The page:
Tropospheric horizontal gradients also need to be considered to account for azimuthal asymmetry, especially for observations at low elevation angles. Horizontal gradients can be estimated in the analysis of GNSS or Very Long Baseline Interferometry (VLBI) observations. However, it is also possible to obtain these gradients from other sources, such as from Numerical Weather Models (NWMs). The tropospheric gradients GRAD (Landskron and Böhm, 2018) were determined through ray-tracing using the same NWMs as VMF3, based on the model by Chen and Herring (1997):
where Gn and Ge are the north and east gradients, respectively, and mfg is the gradients mapping function. ΔL0 is the product of the zenith hydrostatic and wet delays with their respective mapping functions (the isotropic part):
This study aims to assess the performance of VMF3 on GNSS observations in Indonesia. For this purpose, 21 stations from the Indonesian permanent GNSS network, InaCORS, were chosen based on their location and data availability. The map of the stations can be seen in Fig. 1. The majority of InaCORS stations are located on Java Island. Most stations on other islands were constructed recently and therefore have limited number of observations.
Data processing was carried out using Precise Point Positioning (PPP) in Bernese GNSS Software 5.2 (Dach et al., 2015) for the year 2014. The elevation cutoff angle is 5∘, while the antenna corrections, orbit files, and clock corrections are taken from the Center for Orbit Determination in Europe, CODE (Dach et al., 2016). Three different mapping functions were used, namely GMF, VMF1, and VMF3. Since Bernese only supports GMF and VMF1, changes had to be made in the Bernese subroutines in order to allow the software to use VMF3. The codes for VMF3 can be found at http://vmf.geo.tuwien.ac.at/codes/ (last access: 4 March 2020).
The comparison of estimated coordinates and tropospheric parameters from VMF3 and GMF is shown in Sect. 2, while the comparison with VMF1 is shown in Sect. 3. The slant tropospheric delays at 5∘ elevation angle from all three mapping functions are shown in Sect. 4. Section 5 presents the comparison of the estimated gradients using VMF3 with the gradients from the model GRAD. Conclusions are drawn in Sect. 6.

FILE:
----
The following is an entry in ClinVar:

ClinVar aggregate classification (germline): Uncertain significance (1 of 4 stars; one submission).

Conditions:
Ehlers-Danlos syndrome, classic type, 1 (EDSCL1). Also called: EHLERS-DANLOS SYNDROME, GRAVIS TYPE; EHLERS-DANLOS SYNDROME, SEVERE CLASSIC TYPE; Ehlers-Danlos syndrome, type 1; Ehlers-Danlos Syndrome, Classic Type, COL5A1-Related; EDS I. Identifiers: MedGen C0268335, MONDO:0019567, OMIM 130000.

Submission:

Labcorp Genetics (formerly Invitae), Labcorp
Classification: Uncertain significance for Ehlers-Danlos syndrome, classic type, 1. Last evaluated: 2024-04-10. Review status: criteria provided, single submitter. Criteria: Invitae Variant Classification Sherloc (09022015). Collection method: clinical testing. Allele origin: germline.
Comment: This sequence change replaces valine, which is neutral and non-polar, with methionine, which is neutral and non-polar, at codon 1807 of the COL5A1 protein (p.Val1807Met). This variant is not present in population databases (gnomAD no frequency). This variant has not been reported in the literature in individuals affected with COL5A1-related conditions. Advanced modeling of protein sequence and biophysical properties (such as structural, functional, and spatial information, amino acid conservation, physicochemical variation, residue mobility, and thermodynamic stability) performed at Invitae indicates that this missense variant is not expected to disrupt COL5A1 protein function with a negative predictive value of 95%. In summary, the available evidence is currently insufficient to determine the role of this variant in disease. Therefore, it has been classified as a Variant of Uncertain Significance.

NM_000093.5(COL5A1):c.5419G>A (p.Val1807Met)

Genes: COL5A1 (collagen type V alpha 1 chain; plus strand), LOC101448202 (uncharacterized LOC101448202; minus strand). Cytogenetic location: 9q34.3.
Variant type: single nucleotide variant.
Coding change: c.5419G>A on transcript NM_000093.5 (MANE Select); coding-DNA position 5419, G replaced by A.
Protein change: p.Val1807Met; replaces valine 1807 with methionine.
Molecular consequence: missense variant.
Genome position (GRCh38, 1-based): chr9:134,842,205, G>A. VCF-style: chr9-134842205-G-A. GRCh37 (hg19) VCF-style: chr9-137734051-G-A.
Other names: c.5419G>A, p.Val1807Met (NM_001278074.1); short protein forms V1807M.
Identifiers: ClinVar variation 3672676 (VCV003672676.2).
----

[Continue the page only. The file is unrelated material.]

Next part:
The first analysis was carried out using VMF3 troposphere model, specifically the gridded version, since none of the InaCORS stations are part of the IGS network (with the exception of site BAKO). The a priori hydrostatic zenith delays were also taken from the gridded VMF3. Gridded VMF3 is available in two grid sizes: and resolutions. For this study, the 1∘ version was chosen since it has higher resolution than VMF1.
Station coordinates were estimated daily, while zenith wet delays were estimated every 30 min, and tropospheric gradients (both north and east) were estimated hourly. The results were then compared with GMF whose a priori were based on the values of the Global Pressure and Temperature, GPT (Böhm et al., 2007). The estimated coordinates comparison as well as the differences at two stations are shown in Fig. 2, namely at stations BAKO in West Java and CAIR in West Sumatra. BAKO was chosen since it is part of the IGS network, while CAIR since it is located almost at the equator.
Both results, from VMF3 and GMF processing schemes, agree very well at all stations, particularly for the horizontal components. The differences in the estimated latitude and longitude are typically smaller than 1 mm, with the longitude differences slightly larger than the latitude. At some stations, small biases appear in the height component, similar to site CAIR (Fig. 2, lower part). However, in general, the estimated heights from VMF3 and GMF agree well. The differences between the two models for the height component are at the mm level.